Sunday, January 26, 2014

Prevention of postherpetic neuralgia

An elderly patient is admitted to the internal medicine service with a diagnosis of herpes zoster infection in the typical dermatomal distribution.  The patient’s rash is currently not very painful (2/10) but she is concerned about long-lasting pain as her friend had pain from zoster that lasted for months.  What can we use to prevent the development of postherpetic neuralgia?

Postherpetic neuralgia is a common complication of herpes zoster infection and can be challenging to treat.  Drugs approved by the FDA to treat postherpetic neuralgia include pregabalin (Lyrica), gabapentin (Neurontin), and capsaicin patch (high-concentration patch - Qutenza).  Other medications that have been shown in randomized controlled trials to also reduce pain from postherpetic neuralgia include topical lidocaine, tricyclic antidepressants (eg. nortriptyline), opioids, and tramadol1

No medication has been approved for the prevention of postherpetic neuralgia but here is the data on several agents that have been studied:


One study administered gabapentin to patients with acute herpes zoster infection in addition to standard treatment of valacyclovir 1000 mg three times a day2.  This was done at a single center with no control group and the resultant rate of postherpetic neuralgia at six months was 9.8%.  The authors claim that this intervention reduced the rates of postherpetic neuralgia but compared to historic controls, the results are comparable to treatment without gabapentin3.  Furthermore, one commentator points out that if all 1 million patients estimated to develop shingles in a given year were to receive the goal dose of 3,600 mg per day of gabapentin for 1 month, it would cost nearly $500 million4.  (It depends on what pricing you use but my math still puts it somewhere in the hundreds of millions per month of treatment).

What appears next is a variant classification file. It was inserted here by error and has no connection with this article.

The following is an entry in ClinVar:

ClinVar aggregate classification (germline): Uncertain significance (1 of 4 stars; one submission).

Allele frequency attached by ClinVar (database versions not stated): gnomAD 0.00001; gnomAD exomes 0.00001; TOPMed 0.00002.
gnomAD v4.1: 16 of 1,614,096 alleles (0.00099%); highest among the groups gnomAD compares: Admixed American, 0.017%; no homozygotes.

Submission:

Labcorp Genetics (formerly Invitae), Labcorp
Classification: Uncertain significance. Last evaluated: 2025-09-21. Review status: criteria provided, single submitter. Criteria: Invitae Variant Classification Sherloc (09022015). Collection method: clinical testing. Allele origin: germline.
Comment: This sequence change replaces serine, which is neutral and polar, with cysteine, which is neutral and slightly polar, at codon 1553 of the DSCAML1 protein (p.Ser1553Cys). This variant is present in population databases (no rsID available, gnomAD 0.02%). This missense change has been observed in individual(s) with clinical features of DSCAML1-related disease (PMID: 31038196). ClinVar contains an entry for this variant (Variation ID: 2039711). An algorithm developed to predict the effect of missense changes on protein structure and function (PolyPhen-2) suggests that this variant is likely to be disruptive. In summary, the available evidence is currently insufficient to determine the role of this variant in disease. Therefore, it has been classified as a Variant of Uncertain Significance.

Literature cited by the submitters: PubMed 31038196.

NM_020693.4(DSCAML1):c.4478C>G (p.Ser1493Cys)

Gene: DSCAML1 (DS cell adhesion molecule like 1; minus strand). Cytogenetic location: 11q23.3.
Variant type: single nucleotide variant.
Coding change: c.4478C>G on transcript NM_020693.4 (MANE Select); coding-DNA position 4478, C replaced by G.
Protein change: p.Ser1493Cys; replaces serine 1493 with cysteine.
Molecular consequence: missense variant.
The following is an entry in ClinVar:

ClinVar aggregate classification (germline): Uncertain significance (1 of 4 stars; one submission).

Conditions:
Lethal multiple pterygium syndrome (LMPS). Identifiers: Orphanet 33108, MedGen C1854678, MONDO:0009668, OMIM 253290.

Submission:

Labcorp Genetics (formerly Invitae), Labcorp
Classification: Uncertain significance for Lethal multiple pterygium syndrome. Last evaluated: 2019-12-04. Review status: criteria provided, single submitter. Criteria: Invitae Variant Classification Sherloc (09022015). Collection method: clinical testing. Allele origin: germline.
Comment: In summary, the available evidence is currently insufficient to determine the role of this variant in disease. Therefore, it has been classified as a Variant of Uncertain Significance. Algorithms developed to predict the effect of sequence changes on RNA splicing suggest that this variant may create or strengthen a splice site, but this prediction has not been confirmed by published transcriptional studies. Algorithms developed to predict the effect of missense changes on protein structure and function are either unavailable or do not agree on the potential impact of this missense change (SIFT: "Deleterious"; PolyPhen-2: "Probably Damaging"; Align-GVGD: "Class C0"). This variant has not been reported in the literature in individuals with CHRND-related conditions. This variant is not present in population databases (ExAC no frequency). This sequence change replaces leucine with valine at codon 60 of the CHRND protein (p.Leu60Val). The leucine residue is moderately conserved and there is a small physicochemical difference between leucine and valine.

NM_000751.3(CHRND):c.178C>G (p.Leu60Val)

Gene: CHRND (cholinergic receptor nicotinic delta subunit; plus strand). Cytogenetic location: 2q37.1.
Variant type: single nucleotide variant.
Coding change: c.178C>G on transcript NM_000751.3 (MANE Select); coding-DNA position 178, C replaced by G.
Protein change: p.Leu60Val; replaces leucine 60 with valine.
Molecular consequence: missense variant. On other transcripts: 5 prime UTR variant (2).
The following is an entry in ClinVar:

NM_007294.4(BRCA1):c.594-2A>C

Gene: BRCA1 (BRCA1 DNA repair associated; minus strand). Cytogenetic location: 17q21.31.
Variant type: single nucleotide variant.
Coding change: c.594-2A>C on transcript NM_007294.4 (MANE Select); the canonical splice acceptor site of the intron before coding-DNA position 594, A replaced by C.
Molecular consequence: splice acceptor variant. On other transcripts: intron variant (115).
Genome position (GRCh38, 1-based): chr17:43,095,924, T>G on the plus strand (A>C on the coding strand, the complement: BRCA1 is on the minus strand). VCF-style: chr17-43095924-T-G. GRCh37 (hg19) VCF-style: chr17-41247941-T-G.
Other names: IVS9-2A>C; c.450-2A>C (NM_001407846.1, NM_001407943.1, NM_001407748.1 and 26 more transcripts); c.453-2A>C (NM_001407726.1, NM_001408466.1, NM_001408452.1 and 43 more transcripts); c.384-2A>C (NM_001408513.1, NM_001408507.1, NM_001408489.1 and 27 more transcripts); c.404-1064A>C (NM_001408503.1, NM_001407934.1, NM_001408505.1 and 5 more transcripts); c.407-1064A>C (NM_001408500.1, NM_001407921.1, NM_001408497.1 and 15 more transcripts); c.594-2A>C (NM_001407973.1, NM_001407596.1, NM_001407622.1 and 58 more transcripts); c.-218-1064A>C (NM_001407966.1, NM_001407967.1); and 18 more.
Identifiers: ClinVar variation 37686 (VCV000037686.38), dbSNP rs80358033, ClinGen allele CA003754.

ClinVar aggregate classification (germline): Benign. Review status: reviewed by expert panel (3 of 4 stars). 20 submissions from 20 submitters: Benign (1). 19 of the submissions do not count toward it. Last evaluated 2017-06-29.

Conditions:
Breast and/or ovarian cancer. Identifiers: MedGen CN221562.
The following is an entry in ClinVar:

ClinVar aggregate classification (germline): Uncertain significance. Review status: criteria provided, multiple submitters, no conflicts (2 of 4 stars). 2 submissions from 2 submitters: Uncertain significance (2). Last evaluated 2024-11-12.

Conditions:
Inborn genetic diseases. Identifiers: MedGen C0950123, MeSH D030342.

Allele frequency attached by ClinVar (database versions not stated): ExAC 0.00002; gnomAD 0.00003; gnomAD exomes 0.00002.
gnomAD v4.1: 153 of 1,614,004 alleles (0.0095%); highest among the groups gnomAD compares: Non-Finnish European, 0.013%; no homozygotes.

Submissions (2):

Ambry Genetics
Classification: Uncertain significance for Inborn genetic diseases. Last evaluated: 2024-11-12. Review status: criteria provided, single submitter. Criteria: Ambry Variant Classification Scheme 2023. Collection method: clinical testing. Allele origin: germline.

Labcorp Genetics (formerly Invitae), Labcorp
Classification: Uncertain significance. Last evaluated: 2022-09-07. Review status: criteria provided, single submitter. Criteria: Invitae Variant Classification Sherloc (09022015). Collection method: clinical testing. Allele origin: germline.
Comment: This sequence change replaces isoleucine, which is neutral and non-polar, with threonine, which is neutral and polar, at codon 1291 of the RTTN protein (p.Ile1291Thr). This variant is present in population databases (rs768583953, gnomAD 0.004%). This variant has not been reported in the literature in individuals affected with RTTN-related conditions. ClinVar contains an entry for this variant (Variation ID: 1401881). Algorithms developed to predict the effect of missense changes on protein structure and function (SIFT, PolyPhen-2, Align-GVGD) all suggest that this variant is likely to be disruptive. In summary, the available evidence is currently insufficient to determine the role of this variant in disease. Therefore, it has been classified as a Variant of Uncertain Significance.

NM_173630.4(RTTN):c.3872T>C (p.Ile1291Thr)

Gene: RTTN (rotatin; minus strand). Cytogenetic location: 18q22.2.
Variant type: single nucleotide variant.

Tricyclic antidepressants

One study enrolled 80 patients to receive either amitriptyline 25 mg at bedtime or placebo for three months at presentation with acute zoster infection.  Patients were treated with antivirals at the providers’ discretion and the majority actually did not receive antiviral therapy for the acute infection.  The study found that the rate of patients with postherpetic neuralgia was reduced by half in the amitriptyline group versus placebo group (35.3% versus 15.8%)5.


A recent Cochrane review was done that identified two randomized controlled trials of patients that received either a corticosteroid or placebo in the first seven days of acute herpes zoster infection.  The outcome was presence of postherpetic neuralgia six months after the acute infection.  The conclusion was that there was no significant reduction in postherpetic neuralgia (RR 0.95, 95% CI 0.45 to 1.99)6.  Remember, corticosteroids have a litany of side effects and will place the patient in an immunocompromised state.

In summary, no medication or class of medications has demonstrated robust evidence for preventing postherpetic neuralgia, starting from the acute infection.  One intervention with clear evidence to preventing postherpetic neuralgia is to prevent the development of acute zoster infection itself with the zoster vaccine.  The CDC ACIP recommends that a single dose of zoster vaccine be given to adults 60 years old or older, whether or not the patient reported a prior episode of shingles.  Even if the patient reports a negative history for chickenpox, the vaccine can be given without serologic testing.  Patients should not receive the vaccine if they have a history of anaphylactic-type reaction to any of the components (such as gelatin or neomycin) or if they are immunocompromised (from disease or from medications such as high-dose steroids) since the vaccine is live7.